Backstory (the part that you can skip)
Years ago, when I was working as an undergraduate in a research laboratory of one of the top-ranked medical schools in the United States, I was fascinated with all things related to cancer research - especially cancer treatment. Multiple myeloma was one of the malignancies that I was hoping to combat in my future career as a researcher. I specifically recall one afternoon when I told my PI that I was going to be the one to "finish off" multiple myeloma, to which he responded something along the lines of "I'm sure you will - but first you ought to finish the PCR." The PCR (Polymerase Chain Reaction) kept me in the lab, by myself, until 11:30 on a Friday night.
Events like that helped me change my mind about my career path, although the interest in cancer (and multiple myeloma) never really left. That is why I've decided to dedicate an article specifically to our most recent advances in multiple myeloma treatment and the investment applications.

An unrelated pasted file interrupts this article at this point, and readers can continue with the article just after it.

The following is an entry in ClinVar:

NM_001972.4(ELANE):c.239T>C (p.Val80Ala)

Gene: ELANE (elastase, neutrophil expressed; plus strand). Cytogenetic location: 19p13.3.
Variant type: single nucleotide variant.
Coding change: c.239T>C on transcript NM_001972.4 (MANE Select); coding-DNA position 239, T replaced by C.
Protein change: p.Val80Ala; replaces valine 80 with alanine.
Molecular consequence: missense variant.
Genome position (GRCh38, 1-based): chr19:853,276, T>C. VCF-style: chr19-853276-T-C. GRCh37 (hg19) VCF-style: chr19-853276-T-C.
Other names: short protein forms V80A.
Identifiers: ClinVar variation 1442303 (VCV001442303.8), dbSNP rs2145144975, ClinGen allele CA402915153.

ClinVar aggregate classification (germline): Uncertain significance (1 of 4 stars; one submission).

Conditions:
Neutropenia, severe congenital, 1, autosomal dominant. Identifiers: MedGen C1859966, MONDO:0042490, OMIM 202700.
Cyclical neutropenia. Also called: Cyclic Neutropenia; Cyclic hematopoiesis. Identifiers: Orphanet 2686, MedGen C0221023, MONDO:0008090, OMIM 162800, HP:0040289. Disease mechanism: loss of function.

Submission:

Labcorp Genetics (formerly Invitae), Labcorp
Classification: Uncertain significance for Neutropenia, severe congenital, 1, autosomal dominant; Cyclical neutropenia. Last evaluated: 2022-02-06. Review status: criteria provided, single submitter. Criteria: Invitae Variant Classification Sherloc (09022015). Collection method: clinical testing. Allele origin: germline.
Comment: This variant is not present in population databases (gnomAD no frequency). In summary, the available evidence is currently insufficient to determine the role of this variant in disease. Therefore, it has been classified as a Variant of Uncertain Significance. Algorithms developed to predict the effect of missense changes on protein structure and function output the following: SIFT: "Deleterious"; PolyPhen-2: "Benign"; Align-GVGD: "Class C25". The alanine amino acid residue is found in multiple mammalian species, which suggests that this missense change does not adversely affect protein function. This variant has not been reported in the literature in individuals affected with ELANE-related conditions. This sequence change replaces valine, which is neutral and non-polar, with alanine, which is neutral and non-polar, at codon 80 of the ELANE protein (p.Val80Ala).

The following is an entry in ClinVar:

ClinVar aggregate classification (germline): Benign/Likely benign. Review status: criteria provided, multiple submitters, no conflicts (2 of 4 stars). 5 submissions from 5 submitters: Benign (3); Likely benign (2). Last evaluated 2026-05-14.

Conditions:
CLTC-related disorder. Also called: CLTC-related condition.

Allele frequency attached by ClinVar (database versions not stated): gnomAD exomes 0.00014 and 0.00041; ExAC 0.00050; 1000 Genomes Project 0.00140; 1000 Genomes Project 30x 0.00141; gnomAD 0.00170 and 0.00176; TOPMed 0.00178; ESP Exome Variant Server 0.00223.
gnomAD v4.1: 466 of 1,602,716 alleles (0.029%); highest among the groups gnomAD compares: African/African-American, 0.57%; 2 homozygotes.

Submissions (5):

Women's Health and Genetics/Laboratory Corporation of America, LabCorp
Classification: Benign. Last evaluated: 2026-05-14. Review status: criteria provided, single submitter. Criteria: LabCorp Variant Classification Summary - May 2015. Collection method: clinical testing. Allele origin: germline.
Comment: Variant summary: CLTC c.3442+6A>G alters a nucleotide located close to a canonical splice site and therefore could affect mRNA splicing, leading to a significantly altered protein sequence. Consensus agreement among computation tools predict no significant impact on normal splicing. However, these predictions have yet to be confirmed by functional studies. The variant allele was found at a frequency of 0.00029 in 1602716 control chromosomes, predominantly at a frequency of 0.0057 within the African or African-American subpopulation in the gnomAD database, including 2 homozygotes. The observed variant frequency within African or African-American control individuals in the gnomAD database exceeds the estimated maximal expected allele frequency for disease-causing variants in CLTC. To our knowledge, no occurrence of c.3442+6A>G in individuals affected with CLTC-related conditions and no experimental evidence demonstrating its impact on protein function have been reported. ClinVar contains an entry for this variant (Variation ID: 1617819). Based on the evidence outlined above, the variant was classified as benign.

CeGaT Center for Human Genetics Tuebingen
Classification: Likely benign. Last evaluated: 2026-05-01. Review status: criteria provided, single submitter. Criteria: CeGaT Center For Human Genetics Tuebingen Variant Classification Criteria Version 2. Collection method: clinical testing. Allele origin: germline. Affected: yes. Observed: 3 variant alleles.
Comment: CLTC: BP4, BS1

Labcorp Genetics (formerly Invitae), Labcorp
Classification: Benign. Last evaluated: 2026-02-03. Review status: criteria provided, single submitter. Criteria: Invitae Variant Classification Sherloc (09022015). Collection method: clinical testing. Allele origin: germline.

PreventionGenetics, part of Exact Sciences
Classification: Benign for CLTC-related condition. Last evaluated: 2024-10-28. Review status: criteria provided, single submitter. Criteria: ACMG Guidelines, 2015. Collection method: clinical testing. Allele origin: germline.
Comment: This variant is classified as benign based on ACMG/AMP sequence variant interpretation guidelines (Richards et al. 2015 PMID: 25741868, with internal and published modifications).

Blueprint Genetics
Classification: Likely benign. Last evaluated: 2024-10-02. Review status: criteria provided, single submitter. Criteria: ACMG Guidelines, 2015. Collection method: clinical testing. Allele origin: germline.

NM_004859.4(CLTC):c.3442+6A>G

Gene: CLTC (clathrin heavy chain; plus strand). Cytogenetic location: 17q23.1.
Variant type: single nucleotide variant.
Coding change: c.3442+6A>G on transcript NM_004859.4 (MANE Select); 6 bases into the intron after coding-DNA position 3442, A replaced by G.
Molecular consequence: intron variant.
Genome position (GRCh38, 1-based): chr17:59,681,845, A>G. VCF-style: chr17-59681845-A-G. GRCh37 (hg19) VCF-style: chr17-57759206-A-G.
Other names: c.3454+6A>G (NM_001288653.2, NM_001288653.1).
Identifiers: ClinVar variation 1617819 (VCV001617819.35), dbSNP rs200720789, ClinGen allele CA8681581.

2012's New Proteasome Inhibitor - Kyprolis (carfilzomib)
The multiple myeloma world was shaken last year after the FDA approval of Onyx Pharmaceuticals' (ONXX) proteasome inhibitor Kyprolis/carfilzomib on July 20th, 2012. The approval seemed to surprise Wall Street to some extent, resulting in an immediate 10% rally in the stock and a subsequent rally all the way to the 52-week high of $93.18/share in mid-October.
It was clear that the FDA's accelerated approval of Kyprolis/carfilzomib based on just the phase IIb 003-A1 study was enough to convince a good number of skeptics that this was the wrong drug to bet against. About 1 million shorted shares were covered in the weeks following the FDA approval, and the stock rebounded terrifically from the "sell the news" reaction that caused drops in August 2012. While volume seems to be drying up for ONXX, many investors still remain optimistic on Kyprolis as we head into a new year.